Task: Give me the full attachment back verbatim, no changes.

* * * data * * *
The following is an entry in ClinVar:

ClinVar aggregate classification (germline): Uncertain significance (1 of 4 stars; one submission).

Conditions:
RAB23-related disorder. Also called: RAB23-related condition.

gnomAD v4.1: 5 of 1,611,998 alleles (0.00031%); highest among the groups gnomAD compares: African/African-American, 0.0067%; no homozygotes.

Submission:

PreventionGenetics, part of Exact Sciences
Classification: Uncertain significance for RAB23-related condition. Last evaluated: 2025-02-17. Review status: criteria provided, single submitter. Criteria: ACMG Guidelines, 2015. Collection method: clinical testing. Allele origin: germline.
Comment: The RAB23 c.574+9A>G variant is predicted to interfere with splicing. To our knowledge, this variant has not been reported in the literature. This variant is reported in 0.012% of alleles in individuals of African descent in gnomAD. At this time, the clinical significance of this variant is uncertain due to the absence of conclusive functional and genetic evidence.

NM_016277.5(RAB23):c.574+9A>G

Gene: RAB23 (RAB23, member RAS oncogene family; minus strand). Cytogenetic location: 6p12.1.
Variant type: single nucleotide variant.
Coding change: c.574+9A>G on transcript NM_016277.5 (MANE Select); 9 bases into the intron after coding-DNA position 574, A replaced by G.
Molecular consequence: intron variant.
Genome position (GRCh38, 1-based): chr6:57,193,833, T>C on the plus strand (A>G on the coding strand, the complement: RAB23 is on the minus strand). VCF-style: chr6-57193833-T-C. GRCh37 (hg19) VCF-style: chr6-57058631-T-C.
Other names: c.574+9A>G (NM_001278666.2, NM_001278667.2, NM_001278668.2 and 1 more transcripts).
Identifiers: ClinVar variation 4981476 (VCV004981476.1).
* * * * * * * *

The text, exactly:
The following is an entry in ClinVar:

ClinVar aggregate classification (germline): Uncertain significance (1 of 4 stars; one submission).

Conditions:
RAB23-related disorder. Also called: RAB23-related condition.

gnomAD v4.1: 5 of 1,611,998 alleles (0.00031%); highest among the groups gnomAD compares: African/African-American, 0.0067%; no homozygotes.

Submission:

PreventionGenetics, part of Exact Sciences
Classification: Uncertain significance for RAB23-related condition. Last evaluated: 2025-02-17. Review status: criteria provided, single submitter. Criteria: ACMG Guidelines, 2015. Collection method: clinical testing. Allele origin: germline.
Comment: The RAB23 c.574+9A>G variant is predicted to interfere with splicing. To our knowledge, this variant has not been reported in the literature. This variant is reported in 0.012% of alleles in individuals of African descent in gnomAD. At this time, the clinical significance of this variant is uncertain due to the absence of conclusive functional and genetic evidence.

NM_016277.5(RAB23):c.574+9A>G

Gene: RAB23 (RAB23, member RAS oncogene family; minus strand). Cytogenetic location: 6p12.1.
Variant type: single nucleotide variant.
Coding change: c.574+9A>G on transcript NM_016277.5 (MANE Select); 9 bases into the intron after coding-DNA position 574, A replaced by G.
Molecular consequence: intron variant.
Genome position (GRCh38, 1-based): chr6:57,193,833, T>C on the plus strand (A>G on the coding strand, the complement: RAB23 is on the minus strand). VCF-style: chr6-57193833-T-C. GRCh37 (hg19) VCF-style: chr6-57058631-T-C.
Other names: c.574+9A>G (NM_001278666.2, NM_001278667.2, NM_001278668.2 and 1 more transcripts).
Identifiers: ClinVar variation 4981476 (VCV004981476.1).